He contends the state has a surplus of up to $9 billion, plenty of money to build roads.
Furthermore, if the vendor goes broke, what happens?
“Don’t get tangled up with some foreign country that’s going to own this lane forever,” Niceley says, contending contractors most likely won’t be American.
Under the proposal, contractors would put up the money to build express routes and would set up fees to be paid by motorists who opt to ride on those lanes.
Niceley says the state won’t be able to compete with the vendor if another lane is needed or with light rail or bus routes.
Sen. Becky Massey, a Knoxville Republican carrying the governor’s bill, argues that the state will own the roads and performance bonds will be required to make sure the road is paid off. She also claims American companies are entering the business and will get first crack at the work.
But once they open – most likely after I’m retired and maybe even scattered in Capitol Hill flower gardens – will it matter whether they’re called “toll lanes” or “toll roads”?
And the beat goes on
This year’s legislative session has been filled with confrontations between lawmakers and the public, especially those representing the LGBTQ side of the argument.
Wednesday’s House Education Administration meeting was a prime example as the committee took up HB1269 by Rep. Mark Cochran, R-Englewood. His bill says a school teacher or employee is not required to use a student’s preferred pronoun if it doesn’t match their biological sex and that the teacher can’t be held liable.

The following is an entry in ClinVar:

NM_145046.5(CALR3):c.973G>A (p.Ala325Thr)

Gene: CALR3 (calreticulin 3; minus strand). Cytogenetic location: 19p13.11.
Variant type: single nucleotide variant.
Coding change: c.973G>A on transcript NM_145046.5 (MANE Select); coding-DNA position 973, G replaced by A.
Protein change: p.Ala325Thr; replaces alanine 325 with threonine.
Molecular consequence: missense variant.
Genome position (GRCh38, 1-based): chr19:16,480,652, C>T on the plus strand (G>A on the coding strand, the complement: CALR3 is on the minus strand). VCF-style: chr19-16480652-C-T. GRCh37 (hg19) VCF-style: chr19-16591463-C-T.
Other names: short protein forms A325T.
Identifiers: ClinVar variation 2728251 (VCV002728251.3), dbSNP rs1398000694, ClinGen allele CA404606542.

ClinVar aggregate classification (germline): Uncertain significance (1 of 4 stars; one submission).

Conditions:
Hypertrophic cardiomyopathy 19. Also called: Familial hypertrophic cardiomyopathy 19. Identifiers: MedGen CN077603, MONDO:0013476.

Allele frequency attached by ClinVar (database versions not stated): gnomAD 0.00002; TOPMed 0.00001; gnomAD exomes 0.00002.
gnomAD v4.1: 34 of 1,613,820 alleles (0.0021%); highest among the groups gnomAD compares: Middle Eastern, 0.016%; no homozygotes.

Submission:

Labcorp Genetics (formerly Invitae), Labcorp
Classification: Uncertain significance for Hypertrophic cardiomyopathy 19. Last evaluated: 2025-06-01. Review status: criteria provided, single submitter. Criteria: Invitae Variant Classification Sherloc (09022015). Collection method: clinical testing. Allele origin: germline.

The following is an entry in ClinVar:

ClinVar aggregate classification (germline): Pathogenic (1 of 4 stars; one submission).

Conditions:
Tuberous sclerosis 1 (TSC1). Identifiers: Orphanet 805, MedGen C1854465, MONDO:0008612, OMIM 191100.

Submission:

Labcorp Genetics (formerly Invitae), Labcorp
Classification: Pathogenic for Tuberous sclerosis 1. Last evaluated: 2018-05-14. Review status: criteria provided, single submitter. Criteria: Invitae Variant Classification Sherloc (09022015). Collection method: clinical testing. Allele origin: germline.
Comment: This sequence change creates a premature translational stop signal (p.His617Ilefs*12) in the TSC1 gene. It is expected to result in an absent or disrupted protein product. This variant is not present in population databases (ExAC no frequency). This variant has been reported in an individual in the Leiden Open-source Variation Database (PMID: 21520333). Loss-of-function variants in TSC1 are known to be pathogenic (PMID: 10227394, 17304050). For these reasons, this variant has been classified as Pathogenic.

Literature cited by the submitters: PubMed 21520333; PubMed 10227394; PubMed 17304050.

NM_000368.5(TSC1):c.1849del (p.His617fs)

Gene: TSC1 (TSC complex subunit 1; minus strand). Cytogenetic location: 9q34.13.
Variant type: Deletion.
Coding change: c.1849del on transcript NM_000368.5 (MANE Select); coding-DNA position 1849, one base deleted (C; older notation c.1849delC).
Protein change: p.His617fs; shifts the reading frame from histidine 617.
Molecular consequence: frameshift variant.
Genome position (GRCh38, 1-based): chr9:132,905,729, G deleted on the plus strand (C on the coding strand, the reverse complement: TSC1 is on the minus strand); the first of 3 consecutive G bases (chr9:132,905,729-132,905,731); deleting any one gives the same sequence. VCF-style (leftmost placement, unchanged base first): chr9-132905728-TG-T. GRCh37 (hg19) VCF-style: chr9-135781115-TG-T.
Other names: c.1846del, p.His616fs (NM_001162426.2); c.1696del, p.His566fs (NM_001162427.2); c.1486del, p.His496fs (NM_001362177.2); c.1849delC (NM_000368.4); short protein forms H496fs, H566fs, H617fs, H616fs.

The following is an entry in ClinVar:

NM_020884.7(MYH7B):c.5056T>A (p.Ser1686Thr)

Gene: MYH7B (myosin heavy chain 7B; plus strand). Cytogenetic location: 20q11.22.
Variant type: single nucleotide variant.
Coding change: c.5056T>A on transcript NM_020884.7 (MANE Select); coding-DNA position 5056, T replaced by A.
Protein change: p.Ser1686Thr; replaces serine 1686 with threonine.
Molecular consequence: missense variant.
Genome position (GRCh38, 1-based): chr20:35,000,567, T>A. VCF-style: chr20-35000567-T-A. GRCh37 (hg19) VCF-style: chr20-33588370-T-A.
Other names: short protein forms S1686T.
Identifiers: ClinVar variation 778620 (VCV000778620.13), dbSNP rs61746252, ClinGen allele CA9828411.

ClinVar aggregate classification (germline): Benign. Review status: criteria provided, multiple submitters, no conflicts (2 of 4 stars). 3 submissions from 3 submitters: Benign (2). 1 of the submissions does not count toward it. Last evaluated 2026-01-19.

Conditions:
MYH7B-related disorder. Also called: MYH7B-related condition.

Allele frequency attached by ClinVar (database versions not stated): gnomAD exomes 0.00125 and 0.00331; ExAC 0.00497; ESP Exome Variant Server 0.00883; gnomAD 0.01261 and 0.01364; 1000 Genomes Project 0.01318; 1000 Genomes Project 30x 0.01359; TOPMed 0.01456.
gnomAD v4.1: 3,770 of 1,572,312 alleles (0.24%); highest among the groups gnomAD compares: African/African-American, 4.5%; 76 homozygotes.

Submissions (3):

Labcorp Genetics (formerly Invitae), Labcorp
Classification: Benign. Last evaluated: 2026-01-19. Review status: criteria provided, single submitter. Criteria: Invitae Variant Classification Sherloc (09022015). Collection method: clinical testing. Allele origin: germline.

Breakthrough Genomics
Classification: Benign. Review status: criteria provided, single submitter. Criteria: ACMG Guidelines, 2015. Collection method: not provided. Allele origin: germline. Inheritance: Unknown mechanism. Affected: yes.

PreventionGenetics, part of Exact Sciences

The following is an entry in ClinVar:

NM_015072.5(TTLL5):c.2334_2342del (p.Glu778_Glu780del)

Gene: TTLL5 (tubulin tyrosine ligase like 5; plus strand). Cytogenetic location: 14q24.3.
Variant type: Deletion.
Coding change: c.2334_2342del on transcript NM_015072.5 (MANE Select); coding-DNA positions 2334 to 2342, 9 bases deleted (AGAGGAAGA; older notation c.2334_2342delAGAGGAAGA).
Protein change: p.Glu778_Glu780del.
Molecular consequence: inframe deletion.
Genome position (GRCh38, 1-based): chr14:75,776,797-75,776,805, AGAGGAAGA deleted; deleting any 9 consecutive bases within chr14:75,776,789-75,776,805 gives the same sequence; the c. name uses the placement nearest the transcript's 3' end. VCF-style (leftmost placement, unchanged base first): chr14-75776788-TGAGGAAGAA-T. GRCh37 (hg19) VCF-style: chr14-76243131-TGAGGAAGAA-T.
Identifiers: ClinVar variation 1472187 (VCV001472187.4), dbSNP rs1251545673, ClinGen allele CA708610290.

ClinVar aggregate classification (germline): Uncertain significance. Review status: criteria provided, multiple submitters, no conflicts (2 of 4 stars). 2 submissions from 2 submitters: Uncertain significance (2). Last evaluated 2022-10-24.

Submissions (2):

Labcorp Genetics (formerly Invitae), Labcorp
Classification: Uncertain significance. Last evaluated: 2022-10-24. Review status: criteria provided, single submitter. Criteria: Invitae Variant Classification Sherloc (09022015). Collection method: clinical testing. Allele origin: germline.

Three people spoke against the bill, including Erica Bowton, the mother of a transgender child, who told the panel it “puts a target on the backs” of students and will lead to bullying.
“Your legacy will be one of embarrassment,” she says, also calling out Rep. Gino Bulso for trying to intimidate her the previous week as she spoke on a separate bill.
Your legacy will be one of embarrassment.
– Erica Bowton, mother of a transgender child, to Rep. Gino Bulso, R-Brentwood
After testimony wrapped up, Bulso, a Brentwood Republican, asks her, “Have you found it to be the case in your experience … that the best way to persuade others is to insult them by telling them that their work is ridiculous, that they’re liars and they’re intolerant?”
Bowton responds that she would ask the same question of him, since he “shamed” her the last time she testified.
“Your values are different than mine. And I’m not up here telling you what healthcare you can and cannot access. I’m not telling you what people can and can’t call you and who you are. I’m not trying to tell you what you can wear on the weekends and what you can’t wear on the weekends because I think that it looks obscene,” she says.
Ultimately, Bowton says the bill would lead to discrimination by teachers against children. And she concludes that she won’t take their crap.
Bulso then asks if she is aware of the definition of an ad hominem argument.
“Sir, I’m not here to be intimidated by you today. I’m not intimidated by you,” she says.
Bulso explains that such an argument attacks the person rather than the topic of debate. As an attorney, he is correct. But it sounds like she did both, which in this arena is fair game.
After all, the Republican-controlled legislature is going to pass its LGBTQ bills regardless of what anyone says. In that case, why should the public hold back?
“You can stand me up at the gates of hell, but I won’t back down.”